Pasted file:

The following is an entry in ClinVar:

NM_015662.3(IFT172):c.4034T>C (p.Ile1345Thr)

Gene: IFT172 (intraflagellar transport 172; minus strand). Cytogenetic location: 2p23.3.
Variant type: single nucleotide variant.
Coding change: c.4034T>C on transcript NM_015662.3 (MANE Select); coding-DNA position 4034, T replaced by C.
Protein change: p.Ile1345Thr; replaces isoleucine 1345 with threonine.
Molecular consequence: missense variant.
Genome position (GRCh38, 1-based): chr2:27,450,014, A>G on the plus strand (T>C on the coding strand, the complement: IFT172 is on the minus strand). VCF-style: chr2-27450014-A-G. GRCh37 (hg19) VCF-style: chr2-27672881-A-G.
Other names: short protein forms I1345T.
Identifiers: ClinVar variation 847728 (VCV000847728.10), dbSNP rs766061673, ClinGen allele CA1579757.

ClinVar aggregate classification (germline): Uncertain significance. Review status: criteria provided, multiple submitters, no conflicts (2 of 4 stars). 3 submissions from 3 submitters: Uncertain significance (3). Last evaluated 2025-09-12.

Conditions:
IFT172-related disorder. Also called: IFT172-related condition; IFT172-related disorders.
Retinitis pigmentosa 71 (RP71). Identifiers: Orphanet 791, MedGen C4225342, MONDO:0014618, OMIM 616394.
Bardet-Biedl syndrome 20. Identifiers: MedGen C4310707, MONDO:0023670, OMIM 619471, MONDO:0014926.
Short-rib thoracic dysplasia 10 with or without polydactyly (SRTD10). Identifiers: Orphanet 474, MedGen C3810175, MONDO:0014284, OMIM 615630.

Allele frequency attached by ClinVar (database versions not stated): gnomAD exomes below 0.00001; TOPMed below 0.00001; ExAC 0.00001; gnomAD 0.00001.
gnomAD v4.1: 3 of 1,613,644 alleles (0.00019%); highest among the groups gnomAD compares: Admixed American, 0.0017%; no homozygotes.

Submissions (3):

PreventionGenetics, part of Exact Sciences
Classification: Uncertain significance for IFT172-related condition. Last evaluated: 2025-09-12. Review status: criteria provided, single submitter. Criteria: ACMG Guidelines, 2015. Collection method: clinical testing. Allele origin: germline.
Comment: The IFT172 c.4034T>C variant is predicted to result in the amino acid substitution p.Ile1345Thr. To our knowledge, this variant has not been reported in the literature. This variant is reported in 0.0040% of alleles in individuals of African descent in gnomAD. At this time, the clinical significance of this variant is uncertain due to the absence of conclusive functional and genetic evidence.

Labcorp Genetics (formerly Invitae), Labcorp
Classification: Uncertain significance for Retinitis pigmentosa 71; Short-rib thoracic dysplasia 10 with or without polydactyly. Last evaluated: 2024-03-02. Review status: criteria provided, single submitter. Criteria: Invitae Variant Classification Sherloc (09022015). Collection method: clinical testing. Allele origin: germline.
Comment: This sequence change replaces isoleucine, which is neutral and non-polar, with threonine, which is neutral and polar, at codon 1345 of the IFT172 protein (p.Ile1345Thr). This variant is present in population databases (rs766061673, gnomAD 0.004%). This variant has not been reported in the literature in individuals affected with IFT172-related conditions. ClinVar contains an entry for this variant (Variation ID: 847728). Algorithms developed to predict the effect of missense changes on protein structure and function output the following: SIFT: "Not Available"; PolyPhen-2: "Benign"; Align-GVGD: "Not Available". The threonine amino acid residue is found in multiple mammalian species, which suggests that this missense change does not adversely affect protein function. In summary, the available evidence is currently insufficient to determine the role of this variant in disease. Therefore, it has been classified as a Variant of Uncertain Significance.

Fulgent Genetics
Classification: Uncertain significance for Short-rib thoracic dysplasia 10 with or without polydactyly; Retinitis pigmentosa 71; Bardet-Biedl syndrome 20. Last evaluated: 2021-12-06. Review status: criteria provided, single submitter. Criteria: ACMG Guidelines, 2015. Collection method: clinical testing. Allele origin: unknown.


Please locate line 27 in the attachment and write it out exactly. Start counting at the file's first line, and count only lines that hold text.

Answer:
Classification: Uncertain significance for Short-rib thoracic dysplasia 10 with or without polydactyly; Retinitis pigmentosa 71; Bardet-Biedl syndrome 20. Last evaluated: 2021-12-06. Review status: criteria provided, single submitter. Criteria: ACMG Guidelines, 2015. Collection method: clinical testing. Allele origin: unknown.